CAM High Yield Weekly Insights
(Bloomberg) High Yield Market Highlights
- US junk bonds are headed to the biggest weekly loss since mid-August, snapping a two-week gain, after yields jumped 14 basis points to 8.54% on renewed fears that the Federal Reserve will keep interest rates higher for longer.
- Chicago Fed President, Austan Goolsbee, told the Marketplace radio program on Thursday that “we are very rapidly approaching the time when our argument is not going to be about how high should the rates go.” Instead, “it’s going to be an argument of how long do we need to keep the rates at this position before we’re sure that we’re on the path back to the target.”
- Stronger-than-estimated macro data this week also bolstered some speculation that the Fed may hike interest-rates again in November for one last time. US service sector activity rose to a six-month high in August, suggesting a pick up in new orders and hiring, according to an Institute for Supply Management index. Also, applications for US unemployment benefits fell to the lowest since February, indicating a resilient labor market.
- Meanwhile, the junk-bond primary market is gearing for a rush of new supply as private equity firms look to close on LBO deals before the cost of debt rises further.
- It has sprung back to life after a summer lull pricing more than $800 million in just three sessions.
- Barclays estimates $15b-$20b of new bond supply and $20b-$25b in leveraged loans for September. The pipeline may be concentrated in technology, media and entertainment, Barclays wrote in a note this morning.
- US junk bond yields have risen 14 basis points week-to-date to 8.54% and spreads have widened 10 basis points to 376.
- Losses extended across ratings in the junk-bond market. CCC yields rose 14 basis points this week to 12.79%.
(Bloomberg) Fed Officials Set to Double Growth Forecast Amid Strong Data
- The US economy has been looking so solid lately that Federal Reserve officials will probably need to double their projection for growth in 2023 when they publish an updated outlook later this month.
- Following a string of stronger-than-expected reports on everything from consumer spending to residential investment, economists have been boosting their forecasts for gross domestic product. One widely-followed, unofficial estimate produced by the Atlanta Fed even has it expanding 5.6% on an annualized basis in the third quarter.
- That marks a sharp turnaround from three months ago — the last time policymakers updated their own numbers — when the consensus view was that the economy would stall in the current quarter. And it may be enough to prompt Fed officials to scale back their estimates for interest-rate cuts in 2024.
- “Consumer spending was robust in June and July, so the third quarter is virtually baked in the cake at this point,” said Stephen Stanley, the chief economist at Santander Capital Markets US who is projecting 3.7% growth in the July-to-September period. “5% seems too high, but not impossible.”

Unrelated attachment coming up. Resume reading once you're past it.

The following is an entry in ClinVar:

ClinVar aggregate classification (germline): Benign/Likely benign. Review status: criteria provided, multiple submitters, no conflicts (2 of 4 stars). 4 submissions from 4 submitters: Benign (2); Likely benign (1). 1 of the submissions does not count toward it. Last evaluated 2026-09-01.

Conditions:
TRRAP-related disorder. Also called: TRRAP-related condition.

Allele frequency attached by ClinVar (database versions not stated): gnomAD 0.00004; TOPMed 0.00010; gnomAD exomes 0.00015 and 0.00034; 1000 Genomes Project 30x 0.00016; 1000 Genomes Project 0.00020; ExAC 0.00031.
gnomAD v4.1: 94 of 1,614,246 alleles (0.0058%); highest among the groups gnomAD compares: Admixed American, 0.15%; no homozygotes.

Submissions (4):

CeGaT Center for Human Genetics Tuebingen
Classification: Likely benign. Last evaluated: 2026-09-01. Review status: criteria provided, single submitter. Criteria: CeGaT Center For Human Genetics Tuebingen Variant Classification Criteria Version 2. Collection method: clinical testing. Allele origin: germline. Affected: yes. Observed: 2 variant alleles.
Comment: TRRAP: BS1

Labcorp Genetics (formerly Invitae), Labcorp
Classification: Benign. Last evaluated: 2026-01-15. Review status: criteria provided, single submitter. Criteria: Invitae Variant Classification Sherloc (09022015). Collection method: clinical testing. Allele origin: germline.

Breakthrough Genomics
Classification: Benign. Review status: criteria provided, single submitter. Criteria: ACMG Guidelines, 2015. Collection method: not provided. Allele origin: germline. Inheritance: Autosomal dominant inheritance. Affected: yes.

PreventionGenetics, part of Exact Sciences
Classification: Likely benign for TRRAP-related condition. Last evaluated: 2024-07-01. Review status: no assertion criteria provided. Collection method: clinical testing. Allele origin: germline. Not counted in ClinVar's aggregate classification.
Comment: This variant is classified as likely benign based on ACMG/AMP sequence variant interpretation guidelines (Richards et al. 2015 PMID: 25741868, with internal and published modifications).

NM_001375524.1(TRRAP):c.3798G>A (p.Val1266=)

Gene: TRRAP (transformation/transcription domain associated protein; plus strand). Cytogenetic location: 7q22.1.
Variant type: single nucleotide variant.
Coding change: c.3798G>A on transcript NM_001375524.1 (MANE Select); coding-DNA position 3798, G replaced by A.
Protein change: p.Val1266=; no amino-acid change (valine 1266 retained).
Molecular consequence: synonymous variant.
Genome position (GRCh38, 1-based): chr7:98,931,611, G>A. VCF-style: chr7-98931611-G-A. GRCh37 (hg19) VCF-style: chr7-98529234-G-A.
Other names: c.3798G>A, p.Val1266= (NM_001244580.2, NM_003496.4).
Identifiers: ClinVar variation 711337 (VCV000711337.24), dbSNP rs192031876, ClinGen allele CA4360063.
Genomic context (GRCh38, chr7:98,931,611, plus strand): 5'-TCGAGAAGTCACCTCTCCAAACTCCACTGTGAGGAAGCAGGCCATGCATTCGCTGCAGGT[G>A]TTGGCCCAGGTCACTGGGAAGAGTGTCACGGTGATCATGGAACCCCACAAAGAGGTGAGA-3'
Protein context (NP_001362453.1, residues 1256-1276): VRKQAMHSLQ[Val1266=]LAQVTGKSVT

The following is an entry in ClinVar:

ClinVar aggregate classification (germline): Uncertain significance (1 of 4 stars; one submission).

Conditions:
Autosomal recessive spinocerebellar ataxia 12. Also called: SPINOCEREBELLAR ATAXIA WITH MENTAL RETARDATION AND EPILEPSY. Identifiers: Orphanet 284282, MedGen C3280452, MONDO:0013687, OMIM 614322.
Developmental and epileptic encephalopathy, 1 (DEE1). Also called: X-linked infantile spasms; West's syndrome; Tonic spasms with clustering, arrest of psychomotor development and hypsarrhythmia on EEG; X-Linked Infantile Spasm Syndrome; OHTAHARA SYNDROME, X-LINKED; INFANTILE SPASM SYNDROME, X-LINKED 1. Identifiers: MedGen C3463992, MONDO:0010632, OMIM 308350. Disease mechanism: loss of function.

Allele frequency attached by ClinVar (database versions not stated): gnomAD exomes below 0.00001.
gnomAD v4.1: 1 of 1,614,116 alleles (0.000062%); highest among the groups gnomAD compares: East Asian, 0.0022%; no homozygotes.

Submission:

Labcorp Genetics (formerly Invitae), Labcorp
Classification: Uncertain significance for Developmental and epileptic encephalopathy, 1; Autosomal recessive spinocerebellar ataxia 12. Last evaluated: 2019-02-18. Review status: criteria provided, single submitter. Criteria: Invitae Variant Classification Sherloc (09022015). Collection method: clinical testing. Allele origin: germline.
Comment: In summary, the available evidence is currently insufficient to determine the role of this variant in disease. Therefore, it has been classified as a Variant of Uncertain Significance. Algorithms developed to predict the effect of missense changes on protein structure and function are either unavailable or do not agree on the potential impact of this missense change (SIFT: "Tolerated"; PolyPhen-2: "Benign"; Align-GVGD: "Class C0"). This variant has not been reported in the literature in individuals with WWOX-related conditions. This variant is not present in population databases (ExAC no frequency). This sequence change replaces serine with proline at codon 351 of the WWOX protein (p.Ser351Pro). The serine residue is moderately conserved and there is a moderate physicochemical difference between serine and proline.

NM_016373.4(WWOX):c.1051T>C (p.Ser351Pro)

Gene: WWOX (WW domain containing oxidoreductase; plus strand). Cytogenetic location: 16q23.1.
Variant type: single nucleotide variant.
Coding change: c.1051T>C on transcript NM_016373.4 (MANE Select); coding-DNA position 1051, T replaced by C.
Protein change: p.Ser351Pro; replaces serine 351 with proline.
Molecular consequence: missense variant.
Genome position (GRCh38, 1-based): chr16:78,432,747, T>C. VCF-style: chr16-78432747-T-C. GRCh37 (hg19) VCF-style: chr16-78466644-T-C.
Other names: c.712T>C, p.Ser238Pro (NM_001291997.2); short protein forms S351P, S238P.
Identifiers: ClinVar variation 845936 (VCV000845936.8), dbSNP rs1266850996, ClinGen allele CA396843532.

- Any read on GDP growth above 3.2% would mark the strongest quarter since 2021, when the US was experiencing a rapid recovery from the initial shock of the pandemic. The acceleration is in stark contrast with the outlook for China, which has been downgraded in recent weeks amid a mounting property crisis.
- When Fed officials last updated their own projections for the US in mid-June, they showed the median policymaker thought GDP would expand just 1% in 2023. At the time, that marked an upgrade over the previous projection round in March, which implied a recession this year.
- That number will probably go up to 1.8% or 2% in the new projections set to be released at the conclusion of the central bank’s Sept. 19-20 policy meeting, and the outlook for the unemployment rate could be revised lower, according to Omair Sharif, president of Inflation Insights LLC.
- The growth upgrade may also lead Fed officials to scale back the easing they had projected for next year, Sharif said.
- The Atlanta Fed tracker — which is separate from policymakers’ quarterly projections — is volatile and will probably be revised down some before the government publishes its first official read on current-quarter growth at the end of October.
- But it underscores the widespread upswing in sentiment over the past few months. Better-than-expected numbers in a monthly Institute for Supply Management report on the US services sector published Wednesday bolstered the theme.
- Despite the rising optimism, the central bank has signaled it will probably leave its benchmark interest rate unchanged at the September meeting.
This information is intended solely to report on investment strategies identified by Cincinnati Asset Management. Opinions and estimates offered constitute our judgment and are subject to change without notice, as are statements of financial market trends, which are based on current market conditions. This material is not intended as an offer or solicitation to buy, hold or sell any financial instrument. Fixed income securities may be sensitive to prevailing interest rates. When rates rise the value generally declines. Past performance is not a guarantee of future results.